I hit a bit of a slump during the spring of last year. Lots of work, things going on in my personal life – basically I was in the dumps and was really itching for some sort of good news to boost my spirits.
One thing was coming up that could potentially do that – the Alaska Press Club awards. Newspapers in every state hold yearly contests where accolades are given out for good photos, news stories and content in other categories, and during the submissions period for the Alaska’s Press Club awards, the editor who replaced me up there had asked me for recommendations of articles to submit.
I gladly made them. There was some really great stuff that I had done the previous year, stories and photos that could really go the distance. So, in the midst of a pretty dour mood, I was sort of holding out for a win when the Press Club awards were announced.
And I got my win – though the way it came was pretty funny. My replacement had chosen to submit other things besides my recommendations, mostly sending in a lot of his own work. Which is fine. Honestly, it’s what I would have done too. Strangely though, he submitted one of my sports photos for the small newspaper category in “Sports Photography.” And it won first in the state.
My initial reaction was an instinctive burst of happiness as I saw that “First Place” on the PDF listing all the awards. That was immediately followed by a ton of confusion as I saw which photo had been submitted – a picture from a youth wrestling tournament, with a young girl and boy squaring off on the mat.
It was NOT a great photo – not first place worthy by a long shot. Then I read the judge’s comments, and I understood. Here’s just the opening snippet:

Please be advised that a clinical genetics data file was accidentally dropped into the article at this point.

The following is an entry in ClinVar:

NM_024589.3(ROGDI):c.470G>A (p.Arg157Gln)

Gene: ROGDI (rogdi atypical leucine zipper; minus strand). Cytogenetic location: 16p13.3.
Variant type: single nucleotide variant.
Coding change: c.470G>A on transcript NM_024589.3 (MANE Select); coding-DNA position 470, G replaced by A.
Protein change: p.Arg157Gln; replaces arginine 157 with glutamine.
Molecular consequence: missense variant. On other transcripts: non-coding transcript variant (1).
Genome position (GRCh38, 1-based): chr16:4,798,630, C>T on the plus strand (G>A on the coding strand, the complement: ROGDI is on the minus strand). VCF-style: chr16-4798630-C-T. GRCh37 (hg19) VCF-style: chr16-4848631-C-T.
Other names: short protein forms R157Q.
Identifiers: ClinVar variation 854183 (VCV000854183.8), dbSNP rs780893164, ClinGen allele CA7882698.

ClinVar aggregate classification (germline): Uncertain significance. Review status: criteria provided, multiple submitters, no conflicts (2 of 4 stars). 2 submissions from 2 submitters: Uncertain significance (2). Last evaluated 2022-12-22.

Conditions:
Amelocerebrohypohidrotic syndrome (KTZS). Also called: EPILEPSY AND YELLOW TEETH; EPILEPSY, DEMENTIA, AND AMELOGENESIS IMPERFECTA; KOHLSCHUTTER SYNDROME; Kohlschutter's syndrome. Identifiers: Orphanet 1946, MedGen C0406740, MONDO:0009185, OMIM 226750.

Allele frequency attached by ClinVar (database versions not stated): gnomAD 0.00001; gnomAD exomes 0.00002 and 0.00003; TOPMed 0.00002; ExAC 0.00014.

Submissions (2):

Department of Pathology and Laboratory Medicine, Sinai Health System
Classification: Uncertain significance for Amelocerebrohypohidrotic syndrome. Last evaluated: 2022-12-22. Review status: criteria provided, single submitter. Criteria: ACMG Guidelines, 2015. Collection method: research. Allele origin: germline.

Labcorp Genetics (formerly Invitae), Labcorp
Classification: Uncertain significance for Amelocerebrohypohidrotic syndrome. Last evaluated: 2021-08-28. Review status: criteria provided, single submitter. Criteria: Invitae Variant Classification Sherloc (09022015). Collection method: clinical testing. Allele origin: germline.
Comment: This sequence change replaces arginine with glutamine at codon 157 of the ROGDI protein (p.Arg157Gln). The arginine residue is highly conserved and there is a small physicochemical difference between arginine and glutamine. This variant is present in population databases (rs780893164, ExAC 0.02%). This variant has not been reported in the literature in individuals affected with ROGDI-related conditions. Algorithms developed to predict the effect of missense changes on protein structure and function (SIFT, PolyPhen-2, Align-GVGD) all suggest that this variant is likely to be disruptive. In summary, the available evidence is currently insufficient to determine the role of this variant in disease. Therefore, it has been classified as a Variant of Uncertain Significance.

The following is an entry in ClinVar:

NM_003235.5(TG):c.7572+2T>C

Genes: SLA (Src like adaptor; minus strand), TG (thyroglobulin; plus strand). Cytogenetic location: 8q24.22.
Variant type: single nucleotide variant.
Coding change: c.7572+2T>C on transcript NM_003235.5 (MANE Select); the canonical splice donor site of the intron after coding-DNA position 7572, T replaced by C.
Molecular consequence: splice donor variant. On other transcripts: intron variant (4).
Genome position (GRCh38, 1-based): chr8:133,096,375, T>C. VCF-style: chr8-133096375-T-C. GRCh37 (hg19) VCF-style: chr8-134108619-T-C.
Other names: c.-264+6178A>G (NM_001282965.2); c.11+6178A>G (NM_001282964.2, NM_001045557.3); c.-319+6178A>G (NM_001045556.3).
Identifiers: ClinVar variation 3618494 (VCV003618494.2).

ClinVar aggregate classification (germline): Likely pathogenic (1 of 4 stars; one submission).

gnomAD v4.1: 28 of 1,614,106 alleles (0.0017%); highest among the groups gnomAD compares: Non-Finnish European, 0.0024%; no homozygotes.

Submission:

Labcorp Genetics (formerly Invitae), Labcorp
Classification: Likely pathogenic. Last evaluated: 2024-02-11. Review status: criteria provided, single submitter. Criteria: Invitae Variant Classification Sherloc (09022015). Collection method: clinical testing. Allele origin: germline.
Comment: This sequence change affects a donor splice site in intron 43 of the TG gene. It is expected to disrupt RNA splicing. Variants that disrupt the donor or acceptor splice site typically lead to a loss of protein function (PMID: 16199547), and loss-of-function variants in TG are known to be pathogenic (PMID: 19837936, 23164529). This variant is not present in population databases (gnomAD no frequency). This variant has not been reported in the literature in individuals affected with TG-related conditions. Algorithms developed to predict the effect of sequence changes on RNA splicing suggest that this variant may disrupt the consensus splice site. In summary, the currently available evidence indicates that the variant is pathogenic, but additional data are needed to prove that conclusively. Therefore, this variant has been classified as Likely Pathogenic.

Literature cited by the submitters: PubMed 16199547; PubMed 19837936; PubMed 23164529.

“With only one entry, was tempted to just give this photo a first place and move on, but just didn’t want to. Then, it appears the judging program requires that you pick a first-place winner. With many flaws (see below) a third-place finish is generous enough.”
I was fuming. Full ego mode. I felt wronged, that I had been done a dis-service by having that picture submitted for judging. I felt unfairly criticized, since I wouldn’t have put that picture up for critique in a million years. Angry, I scanned the rest of the PDF for some form of other vindication. Surely SOMETHING of mine had been submitted and placed well.
What I found was a “First Place” mark next to the name of my intern, Aly, for a first-person story about a cancer support walk she’d attended. It had been a tough story for her to write – Aly had penned it just after a close family member of hers had died from cancer. It’d been a beautiful piece, full of pain and honest emotion. It was equal parts a retelling of her thought processes during the seven-mile walk and a thank-you letter to those who participated for helping her cope with her loss.
My angry feels just sort of melted away when I saw Aly had won with that story, and I had a good laugh about how worked up I’d gotten.
Nothing I’d suggested for submission even came close containing to the passion and sincerity of her story. When I called her to tell her about it winning first, she thought I was pulling her leg. Incredulity turned to genuine joy, and I realized her victory was greater than anything I could have (or did, technically) win at those pointless awards.
I was just in the game for a pat on the back, and an ego boost – both pretty meaningless in the grand scheme of things.
If my old newspaper ever mails me the certificate for my “First Place” sports photo, I’m going to frame that sucker and hang it on the wall in my office as a little reminder of what’s really important.